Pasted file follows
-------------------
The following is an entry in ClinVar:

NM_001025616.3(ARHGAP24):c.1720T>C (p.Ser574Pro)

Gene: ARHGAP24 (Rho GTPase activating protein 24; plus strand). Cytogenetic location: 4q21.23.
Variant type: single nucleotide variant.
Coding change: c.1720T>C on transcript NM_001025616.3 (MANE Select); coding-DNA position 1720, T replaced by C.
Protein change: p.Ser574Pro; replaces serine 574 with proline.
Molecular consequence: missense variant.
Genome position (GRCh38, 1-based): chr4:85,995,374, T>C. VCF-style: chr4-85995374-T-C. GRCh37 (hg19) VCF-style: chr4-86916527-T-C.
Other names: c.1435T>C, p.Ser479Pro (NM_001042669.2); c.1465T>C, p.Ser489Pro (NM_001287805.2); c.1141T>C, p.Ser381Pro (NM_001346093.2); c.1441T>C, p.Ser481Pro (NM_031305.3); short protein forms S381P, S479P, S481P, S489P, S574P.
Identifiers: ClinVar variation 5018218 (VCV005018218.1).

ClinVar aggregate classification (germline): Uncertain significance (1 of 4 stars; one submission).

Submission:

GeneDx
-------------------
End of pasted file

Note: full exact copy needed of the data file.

The following is an entry in ClinVar:

NM_001025616.3(ARHGAP24):c.1720T>C (p.Ser574Pro)

Gene: ARHGAP24 (Rho GTPase activating protein 24; plus strand). Cytogenetic location: 4q21.23.
Variant type: single nucleotide variant.
Coding change: c.1720T>C on transcript NM_001025616.3 (MANE Select); coding-DNA position 1720, T replaced by C.
Protein change: p.Ser574Pro; replaces serine 574 with proline.
Molecular consequence: missense variant.
Genome position (GRCh38, 1-based): chr4:85,995,374, T>C. VCF-style: chr4-85995374-T-C. GRCh37 (hg19) VCF-style: chr4-86916527-T-C.
Other names: c.1435T>C, p.Ser479Pro (NM_001042669.2); c.1465T>C, p.Ser489Pro (NM_001287805.2); c.1141T>C, p.Ser381Pro (NM_001346093.2); c.1441T>C, p.Ser481Pro (NM_031305.3); short protein forms S381P, S479P, S481P, S489P, S574P.
Identifiers: ClinVar variation 5018218 (VCV005018218.1).

ClinVar aggregate classification (germline): Uncertain significance (1 of 4 stars; one submission).

Submission:

GeneDx